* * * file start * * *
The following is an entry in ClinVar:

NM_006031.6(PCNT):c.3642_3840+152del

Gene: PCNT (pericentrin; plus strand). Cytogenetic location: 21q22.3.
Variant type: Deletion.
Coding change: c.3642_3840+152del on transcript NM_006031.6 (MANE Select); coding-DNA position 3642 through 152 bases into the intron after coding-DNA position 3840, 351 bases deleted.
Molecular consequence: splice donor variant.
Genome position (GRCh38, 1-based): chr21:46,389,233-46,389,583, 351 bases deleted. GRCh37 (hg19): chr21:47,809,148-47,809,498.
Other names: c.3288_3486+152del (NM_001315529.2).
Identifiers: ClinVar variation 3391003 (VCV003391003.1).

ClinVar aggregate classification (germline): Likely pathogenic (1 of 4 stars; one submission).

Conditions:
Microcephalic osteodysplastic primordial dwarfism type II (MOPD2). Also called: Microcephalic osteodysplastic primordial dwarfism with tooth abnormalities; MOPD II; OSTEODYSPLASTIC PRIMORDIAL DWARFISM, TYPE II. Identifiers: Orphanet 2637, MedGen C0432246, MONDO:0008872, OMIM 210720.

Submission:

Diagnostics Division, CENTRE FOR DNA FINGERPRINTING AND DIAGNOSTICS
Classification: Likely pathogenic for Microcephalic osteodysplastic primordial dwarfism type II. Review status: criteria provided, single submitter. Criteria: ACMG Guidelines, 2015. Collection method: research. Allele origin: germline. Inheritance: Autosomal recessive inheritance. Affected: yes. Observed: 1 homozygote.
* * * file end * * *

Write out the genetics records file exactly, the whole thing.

The following is an entry in ClinVar:

NM_006031.6(PCNT):c.3642_3840+152del

Gene: PCNT (pericentrin; plus strand). Cytogenetic location: 21q22.3.
Variant type: Deletion.
Coding change: c.3642_3840+152del on transcript NM_006031.6 (MANE Select); coding-DNA position 3642 through 152 bases into the intron after coding-DNA position 3840, 351 bases deleted.
Molecular consequence: splice donor variant.
Genome position (GRCh38, 1-based): chr21:46,389,233-46,389,583, 351 bases deleted. GRCh37 (hg19): chr21:47,809,148-47,809,498.
Other names: c.3288_3486+152del (NM_001315529.2).
Identifiers: ClinVar variation 3391003 (VCV003391003.1).

ClinVar aggregate classification (germline): Likely pathogenic (1 of 4 stars; one submission).

Conditions:
Microcephalic osteodysplastic primordial dwarfism type II (MOPD2). Also called: Microcephalic osteodysplastic primordial dwarfism with tooth abnormalities; MOPD II; OSTEODYSPLASTIC PRIMORDIAL DWARFISM, TYPE II. Identifiers: Orphanet 2637, MedGen C0432246, MONDO:0008872, OMIM 210720.

Submission:

Diagnostics Division, CENTRE FOR DNA FINGERPRINTING AND DIAGNOSTICS
Classification: Likely pathogenic for Microcephalic osteodysplastic primordial dwarfism type II. Review status: criteria provided, single submitter. Criteria: ACMG Guidelines, 2015. Collection method: research. Allele origin: germline. Inheritance: Autosomal recessive inheritance. Affected: yes. Observed: 1 homozygote.